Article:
Nickel Novelette: Purple Hair

“It’s just purple hair, mom. Purple highlights, actually, even tamer.” Kim had wanted to color her hair for ages, but her school banned “unnatural” color, to her mother’s quiet relief. But after class petitioning, requesting, signature collecting, meeting holding… finally, a worn down principal lifted the ban, and by the following Monday bright hues of blue, purple, green, orange, pink, and red flashed along the hallway between classes. Granted, it wasn’t a revolution, or a “statement” of rebellion. This wasn’t a “stick it to the man” sort of thing. Maybe ten percent of the kids took part, and by Thursday, half of those had washed out their temporary highlights and didn’t bother reapplying. But to Kim, it meant something.

“It’s not about the color, Kim, it’s the message others will read into it. Staff is going to assume you have an attitude, that you’re trying to make a point, and I don’t want them judging you unfairly.” Kim’s mom had been around a bit longer than Kim, and understood that despite best intentions and “the principle of the matter,” the world worked in a certain way, whether fairly or not. She just didn’t feel that Kim needed to make her own life harder that a teenager’s life already was.

“Well that’s their problem, then isn’t it? And besides, how can I expect anything to change if I don’t prove them wrong?” Kim was full of ideals of how things “should be,” and thank God for that passion and innocence in teenagers, no matter how misguided it sometimes gets. Kim didn’t care if she was scorned at first, or if teachers she’d never had rolled their eyes at her. She was willing to take one for the team and keep working hard so that her teachers could see that her hair didn’t define her, that heaven forbid people make decisions that don’t hurt anyone else, that people could live and let live.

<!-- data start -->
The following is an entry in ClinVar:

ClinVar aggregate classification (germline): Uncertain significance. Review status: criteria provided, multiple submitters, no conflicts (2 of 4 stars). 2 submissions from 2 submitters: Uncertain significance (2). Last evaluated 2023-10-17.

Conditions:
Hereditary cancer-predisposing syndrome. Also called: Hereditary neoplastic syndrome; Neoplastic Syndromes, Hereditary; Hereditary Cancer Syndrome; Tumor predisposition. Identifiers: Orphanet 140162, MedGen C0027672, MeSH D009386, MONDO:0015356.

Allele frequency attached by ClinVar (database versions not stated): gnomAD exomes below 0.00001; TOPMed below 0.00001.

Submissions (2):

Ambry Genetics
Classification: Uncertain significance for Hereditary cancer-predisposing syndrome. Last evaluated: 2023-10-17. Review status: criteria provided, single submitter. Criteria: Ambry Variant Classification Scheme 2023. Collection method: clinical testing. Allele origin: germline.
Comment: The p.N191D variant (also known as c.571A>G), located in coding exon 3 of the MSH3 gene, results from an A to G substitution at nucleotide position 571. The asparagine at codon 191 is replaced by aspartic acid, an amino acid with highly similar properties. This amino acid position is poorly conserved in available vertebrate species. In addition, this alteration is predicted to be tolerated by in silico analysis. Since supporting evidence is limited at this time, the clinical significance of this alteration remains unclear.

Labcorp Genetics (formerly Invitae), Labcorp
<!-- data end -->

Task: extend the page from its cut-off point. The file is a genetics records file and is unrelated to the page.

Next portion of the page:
“I’m just trying to look out for you, hun. I care about you, you know that. I guess I just want you to be prepared and to remember that you are a worthy, unique individual with or without purple in your hair.” Kim’s mom silently prayed those parenting articles were right: validate you teenager, respect their quest for identity, and pick your battles.

“Oh gawd, Mom, you’re starting to sound like those parenting magazines in the bathroom.”

“Wait, you read those too?”

“Of course, I have to be prepared to spot whatever tactics you might try to pull on me.” Kim smiled, and her mom laughed. “Besides, when I do recognize them, it reminds me you give a crap. So… yeah.” Kim looked down, then turned to walk away before the moment got too mushy; she took a few steps, paused, and said over her shoulder, “Oh, and by the way, I’ve seen the picture of you with dreadlocks in college. So at least I’m addressing this ‘phase’ a bit sooner than you did. I figure I’ll get it out of my system by the time first impressions really start to matter.”

Kim’s mom sighed an equal mix of relief and annoyance, and Kim headed up the stairs, calling down to her mom, “Then I’ll move on to sensible tattoos, ones that can be covered by business professional clothes. See mom, I’m thinking ahead, give me some credit... I mean, I’ll have to wear long sleeves in the summer, but that’s the price ya pay, right?”

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